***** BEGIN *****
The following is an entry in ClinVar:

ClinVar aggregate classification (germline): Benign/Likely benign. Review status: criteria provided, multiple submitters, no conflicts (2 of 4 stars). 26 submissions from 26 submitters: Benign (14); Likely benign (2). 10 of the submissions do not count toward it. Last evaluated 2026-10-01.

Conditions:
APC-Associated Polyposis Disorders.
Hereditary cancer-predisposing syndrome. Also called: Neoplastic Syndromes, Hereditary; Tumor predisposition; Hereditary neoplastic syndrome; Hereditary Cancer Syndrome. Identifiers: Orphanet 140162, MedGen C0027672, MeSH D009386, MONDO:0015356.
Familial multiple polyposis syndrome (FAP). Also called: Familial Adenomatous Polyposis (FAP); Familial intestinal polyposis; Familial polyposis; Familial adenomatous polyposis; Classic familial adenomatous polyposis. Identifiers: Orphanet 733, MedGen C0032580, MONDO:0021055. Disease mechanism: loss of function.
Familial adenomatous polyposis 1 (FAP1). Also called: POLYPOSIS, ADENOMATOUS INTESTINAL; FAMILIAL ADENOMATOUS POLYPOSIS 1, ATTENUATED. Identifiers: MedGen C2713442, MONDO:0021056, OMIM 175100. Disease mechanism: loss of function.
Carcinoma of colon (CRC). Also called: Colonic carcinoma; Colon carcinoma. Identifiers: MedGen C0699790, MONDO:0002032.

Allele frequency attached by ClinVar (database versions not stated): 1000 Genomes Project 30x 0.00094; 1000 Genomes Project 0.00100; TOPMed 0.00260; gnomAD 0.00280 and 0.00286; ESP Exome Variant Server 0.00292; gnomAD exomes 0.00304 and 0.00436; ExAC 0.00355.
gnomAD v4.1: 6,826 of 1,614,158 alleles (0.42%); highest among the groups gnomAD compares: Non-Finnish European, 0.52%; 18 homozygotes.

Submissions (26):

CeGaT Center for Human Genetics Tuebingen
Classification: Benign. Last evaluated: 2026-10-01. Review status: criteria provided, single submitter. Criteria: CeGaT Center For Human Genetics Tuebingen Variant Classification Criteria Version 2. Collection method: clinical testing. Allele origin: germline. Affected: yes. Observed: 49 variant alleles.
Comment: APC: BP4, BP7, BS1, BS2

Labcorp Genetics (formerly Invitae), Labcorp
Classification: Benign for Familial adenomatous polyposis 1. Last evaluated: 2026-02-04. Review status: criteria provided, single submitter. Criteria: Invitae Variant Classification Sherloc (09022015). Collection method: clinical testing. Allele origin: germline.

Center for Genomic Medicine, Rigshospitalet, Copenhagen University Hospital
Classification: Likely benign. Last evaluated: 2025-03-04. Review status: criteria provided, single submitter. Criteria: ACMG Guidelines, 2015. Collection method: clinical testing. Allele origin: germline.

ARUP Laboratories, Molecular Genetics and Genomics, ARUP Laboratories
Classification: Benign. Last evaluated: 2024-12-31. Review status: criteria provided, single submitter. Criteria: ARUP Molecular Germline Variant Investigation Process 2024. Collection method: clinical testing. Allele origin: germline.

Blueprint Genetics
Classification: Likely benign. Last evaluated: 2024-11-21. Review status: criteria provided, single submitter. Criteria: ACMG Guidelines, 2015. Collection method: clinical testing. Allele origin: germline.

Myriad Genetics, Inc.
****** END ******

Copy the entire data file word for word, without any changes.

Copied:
The following is an entry in ClinVar:

ClinVar aggregate classification (germline): Benign/Likely benign. Review status: criteria provided, multiple submitters, no conflicts (2 of 4 stars). 26 submissions from 26 submitters: Benign (14); Likely benign (2). 10 of the submissions do not count toward it. Last evaluated 2026-10-01.

Conditions:
APC-Associated Polyposis Disorders.
Hereditary cancer-predisposing syndrome. Also called: Neoplastic Syndromes, Hereditary; Tumor predisposition; Hereditary neoplastic syndrome; Hereditary Cancer Syndrome. Identifiers: Orphanet 140162, MedGen C0027672, MeSH D009386, MONDO:0015356.
Familial multiple polyposis syndrome (FAP). Also called: Familial Adenomatous Polyposis (FAP); Familial intestinal polyposis; Familial polyposis; Familial adenomatous polyposis; Classic familial adenomatous polyposis. Identifiers: Orphanet 733, MedGen C0032580, MONDO:0021055. Disease mechanism: loss of function.
Familial adenomatous polyposis 1 (FAP1). Also called: POLYPOSIS, ADENOMATOUS INTESTINAL; FAMILIAL ADENOMATOUS POLYPOSIS 1, ATTENUATED. Identifiers: MedGen C2713442, MONDO:0021056, OMIM 175100. Disease mechanism: loss of function.
Carcinoma of colon (CRC). Also called: Colonic carcinoma; Colon carcinoma. Identifiers: MedGen C0699790, MONDO:0002032.

Allele frequency attached by ClinVar (database versions not stated): 1000 Genomes Project 30x 0.00094; 1000 Genomes Project 0.00100; TOPMed 0.00260; gnomAD 0.00280 and 0.00286; ESP Exome Variant Server 0.00292; gnomAD exomes 0.00304 and 0.00436; ExAC 0.00355.
gnomAD v4.1: 6,826 of 1,614,158 alleles (0.42%); highest among the groups gnomAD compares: Non-Finnish European, 0.52%; 18 homozygotes.

Submissions (26):

CeGaT Center for Human Genetics Tuebingen
Classification: Benign. Last evaluated: 2026-10-01. Review status: criteria provided, single submitter. Criteria: CeGaT Center For Human Genetics Tuebingen Variant Classification Criteria Version 2. Collection method: clinical testing. Allele origin: germline. Affected: yes. Observed: 49 variant alleles.
Comment: APC: BP4, BP7, BS1, BS2

Labcorp Genetics (formerly Invitae), Labcorp
Classification: Benign for Familial adenomatous polyposis 1. Last evaluated: 2026-02-04. Review status: criteria provided, single submitter. Criteria: Invitae Variant Classification Sherloc (09022015). Collection method: clinical testing. Allele origin: germline.

Center for Genomic Medicine, Rigshospitalet, Copenhagen University Hospital
Classification: Likely benign. Last evaluated: 2025-03-04. Review status: criteria provided, single submitter. Criteria: ACMG Guidelines, 2015. Collection method: clinical testing. Allele origin: germline.

ARUP Laboratories, Molecular Genetics and Genomics, ARUP Laboratories
Classification: Benign. Last evaluated: 2024-12-31. Review status: criteria provided, single submitter. Criteria: ARUP Molecular Germline Variant Investigation Process 2024. Collection method: clinical testing. Allele origin: germline.

Blueprint Genetics
Classification: Likely benign. Last evaluated: 2024-11-21. Review status: criteria provided, single submitter. Criteria: ACMG Guidelines, 2015. Collection method: clinical testing. Allele origin: germline.

Myriad Genetics, Inc.